Camacho said achieving success in prosecuting criminals requires the cooperation of victims and witnesses. "We can’t have prosecutors who are not willing to explain the decisions that they’ve made in particular cases,” he added.
Camacho said the people’s economic situation is also a factor to consider when dealing with public safety. “How do you prevent crime? You will not steal and rob if you are flourishing as a people, a community. You do not have to worry about putting food on the table, gas in your car and a roof over your head,” he said.
Addressing crime also requires adequate staffing of the OAG. Camacho said his office is actively recruiting at law schools on the mainland. The legislature recently passed a bill providing a 15 percent pay raise to ensure the retention of current prosecutors.
Moylan described Camacho’s solution as “your typical government bureaucrat response. Throw more money at the problem, and you’re supposed to get a better result.”
“We have two prosecutors that left this AG (Camacho) in this room that are willing to tell you how bad it is there. Nine of them left, and some of them are still on island. There are some in the Public Defender's office who might be willing to come back,” Moylan said.
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Camacho rebutted: “We have 15 prosecutors, significantly more than the eight you had in 2005 when you were dismissing cases because you didn’t have attorneys to prosecute cases.”
Camacho’s response elicited a reaction from Peter Santos, who yelled out, "It shows that you don't understand what's going on!"
Santos resigned as a prosecutor in 2019 after filing a grievance against the OAG for what he alleged was an “illegal promotion.”
Santos’ announcement of his intention to join the race as a write-in candidate set off a firestorm of comments on and off social media.
Dr. Ron McNinch, associate professor at the University of Guam, sent a strongly worded letter to the Guam Election Commission questioning the validity of Santos’ running as a write-in candidate.
“If a person is not organized enough to file basic paperwork to run for office, it is highly unlikely they are serious about running for an important office like the attorney general,” McNinch said. “In my last poll, he (Santos) is 0.2 percent. He is a nonissue.”
Santos narrated his history with McNinch, his academic advisor and professor at UOG. “McNinch and I have developed a love-hate relationship where we love to argue and hate each other,” he said.
Santos had been the driving force and primary funder behind the Responsible Guam Political Action Committee. The PAC spent over $23,000 to campaign against Congressman Michael F.Q. San Nicolas, who lost the gubernatorial primary. A Republican Party officer, who asked not to be named, raised a question about the funding source.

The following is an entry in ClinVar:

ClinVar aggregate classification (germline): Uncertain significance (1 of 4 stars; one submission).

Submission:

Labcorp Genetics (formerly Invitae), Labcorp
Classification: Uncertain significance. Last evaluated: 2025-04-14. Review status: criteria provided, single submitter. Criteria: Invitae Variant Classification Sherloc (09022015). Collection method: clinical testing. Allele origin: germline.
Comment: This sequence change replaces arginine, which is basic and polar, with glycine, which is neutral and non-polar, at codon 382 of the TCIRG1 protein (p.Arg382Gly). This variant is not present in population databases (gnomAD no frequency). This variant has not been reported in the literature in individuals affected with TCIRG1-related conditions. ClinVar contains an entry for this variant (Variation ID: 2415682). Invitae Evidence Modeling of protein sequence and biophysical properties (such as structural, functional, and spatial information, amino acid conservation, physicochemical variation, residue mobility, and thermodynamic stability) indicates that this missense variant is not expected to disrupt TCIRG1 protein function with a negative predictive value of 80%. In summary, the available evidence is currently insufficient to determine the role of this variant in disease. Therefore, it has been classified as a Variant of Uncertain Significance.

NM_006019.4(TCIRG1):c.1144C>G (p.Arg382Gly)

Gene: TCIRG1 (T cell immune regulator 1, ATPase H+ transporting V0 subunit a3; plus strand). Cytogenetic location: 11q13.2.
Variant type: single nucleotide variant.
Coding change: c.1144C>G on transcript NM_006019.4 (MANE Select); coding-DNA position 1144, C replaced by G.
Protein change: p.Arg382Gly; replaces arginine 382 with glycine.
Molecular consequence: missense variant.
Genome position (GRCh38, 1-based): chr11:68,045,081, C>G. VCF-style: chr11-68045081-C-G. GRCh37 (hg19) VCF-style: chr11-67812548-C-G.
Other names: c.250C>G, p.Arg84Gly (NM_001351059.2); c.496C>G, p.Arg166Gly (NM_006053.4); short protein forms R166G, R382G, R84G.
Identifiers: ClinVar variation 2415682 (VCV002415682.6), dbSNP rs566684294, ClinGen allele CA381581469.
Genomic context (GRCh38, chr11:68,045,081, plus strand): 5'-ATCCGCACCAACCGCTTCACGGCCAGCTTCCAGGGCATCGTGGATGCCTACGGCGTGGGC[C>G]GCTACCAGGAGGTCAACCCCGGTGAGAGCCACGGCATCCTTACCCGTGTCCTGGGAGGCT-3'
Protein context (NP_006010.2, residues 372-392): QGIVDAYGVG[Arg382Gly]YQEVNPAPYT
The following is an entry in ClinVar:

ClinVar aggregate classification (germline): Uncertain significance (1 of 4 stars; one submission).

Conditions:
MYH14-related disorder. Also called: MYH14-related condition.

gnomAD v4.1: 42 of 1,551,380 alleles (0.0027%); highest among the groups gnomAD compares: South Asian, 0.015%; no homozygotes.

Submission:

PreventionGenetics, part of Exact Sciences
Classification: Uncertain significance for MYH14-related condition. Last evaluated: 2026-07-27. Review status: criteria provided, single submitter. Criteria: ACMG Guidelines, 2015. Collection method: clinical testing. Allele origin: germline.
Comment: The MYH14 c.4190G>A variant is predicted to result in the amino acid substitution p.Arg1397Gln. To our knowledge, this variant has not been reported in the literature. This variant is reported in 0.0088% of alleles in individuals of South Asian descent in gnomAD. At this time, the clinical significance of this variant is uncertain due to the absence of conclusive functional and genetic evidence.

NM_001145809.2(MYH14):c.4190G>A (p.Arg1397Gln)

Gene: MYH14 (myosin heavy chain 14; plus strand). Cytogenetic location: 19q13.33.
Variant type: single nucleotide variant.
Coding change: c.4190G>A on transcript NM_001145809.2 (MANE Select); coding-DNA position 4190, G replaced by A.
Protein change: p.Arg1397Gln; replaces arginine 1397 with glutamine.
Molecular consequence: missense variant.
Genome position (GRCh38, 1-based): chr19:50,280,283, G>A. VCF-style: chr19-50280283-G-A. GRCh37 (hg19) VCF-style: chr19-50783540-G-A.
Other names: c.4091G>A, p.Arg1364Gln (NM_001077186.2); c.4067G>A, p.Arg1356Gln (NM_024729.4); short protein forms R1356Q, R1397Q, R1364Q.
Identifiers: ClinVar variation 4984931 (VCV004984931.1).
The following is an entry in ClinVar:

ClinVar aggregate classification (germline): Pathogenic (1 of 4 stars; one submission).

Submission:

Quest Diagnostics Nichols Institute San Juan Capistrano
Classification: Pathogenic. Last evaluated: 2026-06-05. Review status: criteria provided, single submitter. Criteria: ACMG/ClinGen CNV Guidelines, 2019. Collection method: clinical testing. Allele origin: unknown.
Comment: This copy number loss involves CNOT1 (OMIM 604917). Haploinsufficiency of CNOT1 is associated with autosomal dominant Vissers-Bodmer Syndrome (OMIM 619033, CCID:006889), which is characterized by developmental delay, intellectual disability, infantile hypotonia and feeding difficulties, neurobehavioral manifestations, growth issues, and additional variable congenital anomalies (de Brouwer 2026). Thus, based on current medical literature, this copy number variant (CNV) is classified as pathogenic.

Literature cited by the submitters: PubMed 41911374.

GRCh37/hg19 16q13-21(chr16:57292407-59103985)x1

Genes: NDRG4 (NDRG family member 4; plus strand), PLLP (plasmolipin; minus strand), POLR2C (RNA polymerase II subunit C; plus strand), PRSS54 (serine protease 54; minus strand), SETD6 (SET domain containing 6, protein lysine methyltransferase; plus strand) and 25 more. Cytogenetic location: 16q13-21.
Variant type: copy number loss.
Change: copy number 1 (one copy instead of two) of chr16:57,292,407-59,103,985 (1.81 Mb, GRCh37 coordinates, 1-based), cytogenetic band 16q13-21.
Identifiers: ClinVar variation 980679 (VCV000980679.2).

There were allegations on social media that Santos is pro-administration. “I have never endorsed any candidate for any office. I have been critical of candidates on issues, particularly Michael San Nicolas. It doesn’t matter what color your banner is, I will be vocal and call you out on it,” Santos said.
“In 2018, Leevin had 24,000 votes, which tells you that there’s a strong rebuke against 11,500 for Doug. Now the results are razor close; it's a rebuke of Leevin,” added Santos.
“As a criminal defense attorney, the prosecution makes my job too easy. They’re dismissing cases at an alarming rate because prosecutors are failing to meet their burden to sustain the charges,” Santos added.
Defending his performance in office, Camacho said, “To be effective as AG, you have to be independent, tough, and a problem-solver. Of the many responsibilities of an AG, (Santos) focuses only on a few lost prosecutors and, yes, we have lost some prosecutors over the last few years, including Mr. Santos, but still have 54 dedicated attorneys including 15 attorneys assisting in prosecution.
Camacho took note of Santos’ indecisive political ride. “Mr. Santos first announced he was interested in running for Congress. Then he formed a political action committee. Then he announced he was interested in running for attorney general,” he said. “Then he agreed to work with Mr. Moylan instead of running as a candidate in the primary election. After being Mr. Moylan’s guest at the first debate, however, Mr. Santos decided he wanted to run for attorney general as a write-in candidate.”
For his part, Moylan said, “Voters want to know what I am going to do for them in the here and now. I believe that I have the most to offer the voters as an AG than any of the candidates. If elected, I will assemble a dedicated and capable team of crime fighters to push back on the violent crimes, including drugs, murders, rapes, child abuse, robberies, and thefts,” said Moylan. (With additional reports from Mar-Vic Cagurangan)